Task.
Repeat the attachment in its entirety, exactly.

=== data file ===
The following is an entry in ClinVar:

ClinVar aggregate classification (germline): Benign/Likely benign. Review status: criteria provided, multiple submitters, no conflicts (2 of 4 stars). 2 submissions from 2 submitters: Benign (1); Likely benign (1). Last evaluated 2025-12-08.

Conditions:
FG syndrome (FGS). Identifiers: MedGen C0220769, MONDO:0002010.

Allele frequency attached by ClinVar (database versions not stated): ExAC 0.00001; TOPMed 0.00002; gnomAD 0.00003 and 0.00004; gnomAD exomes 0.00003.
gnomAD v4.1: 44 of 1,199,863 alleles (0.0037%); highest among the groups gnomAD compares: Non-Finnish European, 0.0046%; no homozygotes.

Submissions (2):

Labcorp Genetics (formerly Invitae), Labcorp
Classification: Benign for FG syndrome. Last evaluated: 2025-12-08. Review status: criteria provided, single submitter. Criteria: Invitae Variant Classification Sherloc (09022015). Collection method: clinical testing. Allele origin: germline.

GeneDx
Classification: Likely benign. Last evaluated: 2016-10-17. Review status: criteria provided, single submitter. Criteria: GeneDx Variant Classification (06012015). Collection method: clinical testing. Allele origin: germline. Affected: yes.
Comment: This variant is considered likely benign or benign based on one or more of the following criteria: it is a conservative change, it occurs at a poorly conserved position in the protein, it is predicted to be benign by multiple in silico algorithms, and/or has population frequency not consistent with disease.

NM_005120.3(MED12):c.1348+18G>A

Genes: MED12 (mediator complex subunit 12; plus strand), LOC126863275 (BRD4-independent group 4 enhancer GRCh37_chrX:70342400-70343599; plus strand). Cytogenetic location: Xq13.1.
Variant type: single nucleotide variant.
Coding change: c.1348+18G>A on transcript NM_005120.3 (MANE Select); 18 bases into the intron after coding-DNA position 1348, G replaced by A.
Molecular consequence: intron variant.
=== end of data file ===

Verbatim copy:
The following is an entry in ClinVar:

ClinVar aggregate classification (germline): Benign/Likely benign. Review status: criteria provided, multiple submitters, no conflicts (2 of 4 stars). 2 submissions from 2 submitters: Benign (1); Likely benign (1). Last evaluated 2025-12-08.

Conditions:
FG syndrome (FGS). Identifiers: MedGen C0220769, MONDO:0002010.

Allele frequency attached by ClinVar (database versions not stated): ExAC 0.00001; TOPMed 0.00002; gnomAD 0.00003 and 0.00004; gnomAD exomes 0.00003.
gnomAD v4.1: 44 of 1,199,863 alleles (0.0037%); highest among the groups gnomAD compares: Non-Finnish European, 0.0046%; no homozygotes.

Submissions (2):

Labcorp Genetics (formerly Invitae), Labcorp
Classification: Benign for FG syndrome. Last evaluated: 2025-12-08. Review status: criteria provided, single submitter. Criteria: Invitae Variant Classification Sherloc (09022015). Collection method: clinical testing. Allele origin: germline.

GeneDx
Classification: Likely benign. Last evaluated: 2016-10-17. Review status: criteria provided, single submitter. Criteria: GeneDx Variant Classification (06012015). Collection method: clinical testing. Allele origin: germline. Affected: yes.
Comment: This variant is considered likely benign or benign based on one or more of the following criteria: it is a conservative change, it occurs at a poorly conserved position in the protein, it is predicted to be benign by multiple in silico algorithms, and/or has population frequency not consistent with disease.

NM_005120.3(MED12):c.1348+18G>A

Genes: MED12 (mediator complex subunit 12; plus strand), LOC126863275 (BRD4-independent group 4 enhancer GRCh37_chrX:70342400-70343599; plus strand). Cytogenetic location: Xq13.1.
Variant type: single nucleotide variant.
Coding change: c.1348+18G>A on transcript NM_005120.3 (MANE Select); 18 bases into the intron after coding-DNA position 1348, G replaced by A.
Molecular consequence: intron variant.